Cristina Onete

Learn More
Kundu and Bertino (VLDB 2008) recently introduced the idea of structural signatures for trees which support public redaction of subtrees (by third-party distributors) while pertaining the integrity of the remaining parts. An example is given by signed XML documents of which parts should be sanitized before being published by a distributor not holding the(More)
We propose a new distance bounding protocol, which builds upon the private RFID authentication protocol by Peeters and Hermans [25]. In contrast to most distance-bounding protocols in literature, our construction is based on public-key cryptography. Public-key cryptography (specifically Elliptic Curve Cryptography) can, contrary to popular belief, be(More)
Distance-Bounding identification protocols aim at impeding man-in-themiddle attacks by measuring response times. There are three kinds of attacks such protocols could address: (1) Mafia attacks where the adversary relays communication between honest prover and honest verifier in different sessions; (2) Terrorist attacks where the adversary gets limited(More)
Distance-bounding protocols prevent man-in-the-middle attacks by measuring response times. The four attacks such protocols typically address, recently formalized in [10], are: (1) mafia fraud, where the adversary must impersonate to a verifier in the presence of an honest prover; (2) terrorist fraud, where the adversary gets some offline prover support to(More)
In distance-bounding authentication protocols, a verifier assesses that a prover is (1) legitimate and (2) in the verifier's proximity. Proximity checking is done by running time-critical exchanges between both parties. This enables the verifier to detect relay attacks (also called mafia fraud). While most distance-bounding protocols offer resistance to(More)
TLS is one of the most widely deployed cryptographic protocols on the Internet; it is used to protect the confidentiality and integrity of transmitted data in various client-server protocols. Its non-standard use of cryptographic primitives, however, makes it hard to formally assess its security. It is in fact difficult to use traditional (well-understood)(More)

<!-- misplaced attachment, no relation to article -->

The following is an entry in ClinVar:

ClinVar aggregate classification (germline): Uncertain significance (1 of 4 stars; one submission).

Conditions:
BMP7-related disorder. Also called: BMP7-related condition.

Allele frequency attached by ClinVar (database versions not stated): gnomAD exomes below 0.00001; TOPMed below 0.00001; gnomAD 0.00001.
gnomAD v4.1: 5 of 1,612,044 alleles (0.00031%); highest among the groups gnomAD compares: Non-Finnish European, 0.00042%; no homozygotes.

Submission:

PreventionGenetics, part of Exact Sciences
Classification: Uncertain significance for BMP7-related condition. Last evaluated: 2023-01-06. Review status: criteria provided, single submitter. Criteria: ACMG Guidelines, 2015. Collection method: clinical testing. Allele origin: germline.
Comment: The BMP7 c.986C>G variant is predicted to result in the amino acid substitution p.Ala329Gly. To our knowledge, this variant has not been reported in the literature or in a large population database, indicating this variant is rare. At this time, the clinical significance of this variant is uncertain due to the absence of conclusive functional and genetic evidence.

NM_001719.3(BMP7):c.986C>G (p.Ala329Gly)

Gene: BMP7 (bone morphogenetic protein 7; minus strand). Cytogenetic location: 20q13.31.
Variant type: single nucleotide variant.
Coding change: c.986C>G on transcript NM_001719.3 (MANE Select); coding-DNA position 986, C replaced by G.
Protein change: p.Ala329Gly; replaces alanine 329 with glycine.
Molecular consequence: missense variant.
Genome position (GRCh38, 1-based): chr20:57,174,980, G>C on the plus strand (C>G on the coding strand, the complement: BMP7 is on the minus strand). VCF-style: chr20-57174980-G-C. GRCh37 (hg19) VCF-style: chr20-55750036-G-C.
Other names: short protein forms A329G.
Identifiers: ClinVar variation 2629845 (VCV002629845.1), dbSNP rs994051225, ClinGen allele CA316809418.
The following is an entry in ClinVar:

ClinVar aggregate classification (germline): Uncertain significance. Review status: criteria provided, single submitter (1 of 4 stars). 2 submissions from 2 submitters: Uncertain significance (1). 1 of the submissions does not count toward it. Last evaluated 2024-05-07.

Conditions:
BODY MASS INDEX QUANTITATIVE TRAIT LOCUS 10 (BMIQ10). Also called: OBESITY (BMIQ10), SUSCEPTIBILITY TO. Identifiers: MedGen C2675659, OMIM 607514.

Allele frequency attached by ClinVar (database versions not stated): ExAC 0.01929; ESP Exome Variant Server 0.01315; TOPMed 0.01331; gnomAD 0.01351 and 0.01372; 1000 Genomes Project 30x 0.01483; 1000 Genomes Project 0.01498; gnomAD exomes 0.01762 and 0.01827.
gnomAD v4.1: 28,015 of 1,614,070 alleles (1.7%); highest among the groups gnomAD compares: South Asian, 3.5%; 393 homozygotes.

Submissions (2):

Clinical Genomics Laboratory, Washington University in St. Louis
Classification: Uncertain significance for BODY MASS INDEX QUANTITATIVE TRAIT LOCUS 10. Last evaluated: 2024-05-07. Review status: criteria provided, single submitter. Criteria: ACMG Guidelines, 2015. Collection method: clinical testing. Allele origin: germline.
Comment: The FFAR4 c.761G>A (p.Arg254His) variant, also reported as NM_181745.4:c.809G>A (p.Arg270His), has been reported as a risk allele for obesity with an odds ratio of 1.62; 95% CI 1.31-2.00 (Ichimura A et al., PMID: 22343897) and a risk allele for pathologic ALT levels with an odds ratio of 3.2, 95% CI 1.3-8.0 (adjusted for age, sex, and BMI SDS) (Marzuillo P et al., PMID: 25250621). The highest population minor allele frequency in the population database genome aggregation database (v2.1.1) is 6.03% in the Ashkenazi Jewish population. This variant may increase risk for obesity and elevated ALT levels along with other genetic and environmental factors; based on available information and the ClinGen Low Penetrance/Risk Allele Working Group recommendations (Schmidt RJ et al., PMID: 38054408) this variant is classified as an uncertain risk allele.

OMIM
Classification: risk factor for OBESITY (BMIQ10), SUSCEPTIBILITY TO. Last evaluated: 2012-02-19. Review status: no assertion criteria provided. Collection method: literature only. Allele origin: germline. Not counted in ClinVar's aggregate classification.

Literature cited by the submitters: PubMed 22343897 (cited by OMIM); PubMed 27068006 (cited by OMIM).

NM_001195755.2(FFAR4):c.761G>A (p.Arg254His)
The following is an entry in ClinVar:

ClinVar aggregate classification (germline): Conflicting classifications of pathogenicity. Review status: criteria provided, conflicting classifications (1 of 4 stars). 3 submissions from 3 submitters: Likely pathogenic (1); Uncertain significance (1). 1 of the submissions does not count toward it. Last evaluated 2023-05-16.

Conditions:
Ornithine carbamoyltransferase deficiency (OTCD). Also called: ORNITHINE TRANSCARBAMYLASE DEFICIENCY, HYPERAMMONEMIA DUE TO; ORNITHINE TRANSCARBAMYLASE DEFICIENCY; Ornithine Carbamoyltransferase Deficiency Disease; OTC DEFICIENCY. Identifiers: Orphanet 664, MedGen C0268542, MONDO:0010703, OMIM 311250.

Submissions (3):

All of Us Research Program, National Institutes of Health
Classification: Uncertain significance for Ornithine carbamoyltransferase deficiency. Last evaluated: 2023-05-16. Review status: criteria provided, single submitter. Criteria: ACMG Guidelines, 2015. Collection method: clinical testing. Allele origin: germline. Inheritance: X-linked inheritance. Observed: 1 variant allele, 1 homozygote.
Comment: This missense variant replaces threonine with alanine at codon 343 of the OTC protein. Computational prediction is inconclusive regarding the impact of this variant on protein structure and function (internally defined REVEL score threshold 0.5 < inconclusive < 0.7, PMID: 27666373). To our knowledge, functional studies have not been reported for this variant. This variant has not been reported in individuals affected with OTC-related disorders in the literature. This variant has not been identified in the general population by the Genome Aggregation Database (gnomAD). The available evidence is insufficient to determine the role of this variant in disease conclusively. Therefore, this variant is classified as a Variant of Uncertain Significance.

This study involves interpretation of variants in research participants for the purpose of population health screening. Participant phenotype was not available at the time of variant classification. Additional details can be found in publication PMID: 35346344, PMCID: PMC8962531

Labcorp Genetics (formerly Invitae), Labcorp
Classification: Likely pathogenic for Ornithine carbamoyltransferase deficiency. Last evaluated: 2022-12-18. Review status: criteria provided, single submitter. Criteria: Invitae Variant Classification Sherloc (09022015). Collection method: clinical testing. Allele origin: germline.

Distance-bounding protocols prevent man-in-the-middle attacks by measuring response times. Recently, Dürholz et al. [10] formalized the four attacks such protocols typically address: (1) mafia attacks, where the adversary must impersonate to a verifier in the presence of an honest prover; (2) terrorist attacks, where the adversary gets some offline prover(More)
At ACM CCS 2008, Rasmussen and Čapkun introduced a distance-bounding protocol [22] (henceforth RČ protocol) where the prover and verifier use simultaneous transmissions and the verifier counts the delay between sending a challenge (starting with a hidden marker) and receiving the response. Thus, the verifier is able to compute an upper bound on the distance(More)
In many cases, we can only have access to a service by proving we are sufficiently close to a particular location (e.g., in automobile or building access control). In these cases, proximity can be guaranteed through signal attenuation. However, by using additional transmitters an attacker can relay signals between the prover and the verifier.(More)